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Broadway Q&A: Adam Dannheisser of ‘Beetlejuice: The Musical’

Category Broadway

|by Jeryl Brunner |

Dannheisser on playing Charles and his “come to Beetlejuice” moment

Beetlejuice: The Musical is a joyful, hilarious and truly other worldly musical based on Tim Burton’s beloved classic film. Adam Dannheisser plays wacky dad Charles Deetz. Newly widowed, Charles, his daughter Lydia and Delia, the life coach Charles has hired for Lydia, have just moved into a new home. However, Lydia discovers they are not alone. It turns out that they are sharing the place with a recently deceased couple (the Maitlands) and a demon with a passion for stripes and an obsession with life. When Lydia tries to enlist Beetlejuice for help, the fun really begins. A Broadway veteran, Dannheisser’s credits include Oslo, Fiddler on the Roof, Rock of Ages, Cymbeline, The Coast of Utopia, Twelfth Night, ProofThe Tempest and Contact. On television, he has been in Elementary, Law & Order: SVU, The Good Wife, Damages, Brotherhood, Third Watch, Sex and the City and Mad About You

Leslie Kritzer (Delia) and Adam Dannheisser (Charles) in ‘Beetlejuice’ on Broadway (Photo: Matthew Murphy)

Leslie Kritzer (Delia) and Adam Dannheisser (Charles) in ‘Beetlejuice’ on Broadway (Photo: Matthew Murphy)

Can you take us back to when you first heard about Beetlejuice: The Musical?
Adam Dannheisser: We started workshopping the show around two or three years ago. The creatives were working on it, for years, long before that. When I heard about the show, I was doing Fiddler on the Roof. They asked me to be in a workshop of it. You do a lot of workshops and never hear anything again. But this was so fun and so funny, I thought, “I really hope to be a part of Beetlejuice.” It was very biting, sharp and smart. It's so otherworldly. It's grounded in reality, but then there's this larger-than-life landscape. And all my cast mates are such titans of comedy and song. A month or two went by, and I did another workshop. And then I did Oslo, which is totally different than this.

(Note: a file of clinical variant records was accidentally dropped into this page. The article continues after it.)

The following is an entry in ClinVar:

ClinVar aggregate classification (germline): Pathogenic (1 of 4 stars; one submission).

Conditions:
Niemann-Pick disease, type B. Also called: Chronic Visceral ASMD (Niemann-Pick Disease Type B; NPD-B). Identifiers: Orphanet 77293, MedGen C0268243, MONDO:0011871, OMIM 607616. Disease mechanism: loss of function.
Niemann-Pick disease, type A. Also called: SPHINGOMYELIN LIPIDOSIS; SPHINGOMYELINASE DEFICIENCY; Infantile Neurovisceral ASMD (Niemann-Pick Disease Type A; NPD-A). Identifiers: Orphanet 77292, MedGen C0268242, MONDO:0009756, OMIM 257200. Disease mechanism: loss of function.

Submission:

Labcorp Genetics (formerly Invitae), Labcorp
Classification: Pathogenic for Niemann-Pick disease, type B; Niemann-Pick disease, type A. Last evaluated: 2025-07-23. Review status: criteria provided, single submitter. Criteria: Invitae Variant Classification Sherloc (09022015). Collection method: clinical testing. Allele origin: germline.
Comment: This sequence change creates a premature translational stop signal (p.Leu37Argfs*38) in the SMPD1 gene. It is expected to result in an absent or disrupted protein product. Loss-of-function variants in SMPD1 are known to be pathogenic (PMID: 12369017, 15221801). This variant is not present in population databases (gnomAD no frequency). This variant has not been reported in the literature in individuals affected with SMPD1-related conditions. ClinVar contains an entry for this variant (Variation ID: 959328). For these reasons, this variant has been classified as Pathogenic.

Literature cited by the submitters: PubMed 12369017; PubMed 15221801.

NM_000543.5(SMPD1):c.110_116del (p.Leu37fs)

Why do you love playing Charles Deetz?
AD: I love the journey of my character. Without giving too much away, I start off in a very officious place. Then I get to sort of have my “come to Beetlejuice” moment. I like the journey of this character. It is always fun to play a character who gets to evolve and learn something. And this guy really has a transformation.

Do you remember one of the first times you were on stage.
I played a made-up part in a production of Joseph and the Amazing Technicolor Dreamcoat at my summer camp. They made up a part for me called "the Bagel Man." My lines were "Bagels, bagels. Hot delicious bagels."

Can you talk about your Broadway debut?
AD: My Broadway debut was in 1995. I did The Tempest with Patrick Stewart, Liev Schreiber and other great people. The day I graduated from NYU grad school, I got a call that I had the part. They were doing it as part of Shakespeare In The Park. I was with my father and my now-wife, who was my then-girlfriend. We were all crying, and I said something like, “I’m going to go make $300 in the park. I am set for life. I am on my way.” That production was really successful, and we ended up bringing it to Broadway.

What was one of the first Broadway shows you saw?
AD: I remember seeing Big River when I was in high school, and I was blown away by the power of it all. It's funny, because I did Oslo with Daniel Jenkins, who played Huckleberry Finn in Big River. I said to him “When I saw you when I was 14, you inspired me to be an actor.” And here I was in Oslo with him.

How connected are you to the movie Beetlejuice?
I saw it about a hundred times when I was in high school, and wanted to be everyone in it. I haven't seen it in years, but I love that I just have the memory of these characters. I just absolutely loved that film. I think I can quote every line of it. The score is funny as hell, and is witty and catchy. It has very moving, beautiful songs in it.

For more of the best of Broadway this season, check out our list of the Top Shows in New York in October 2019.

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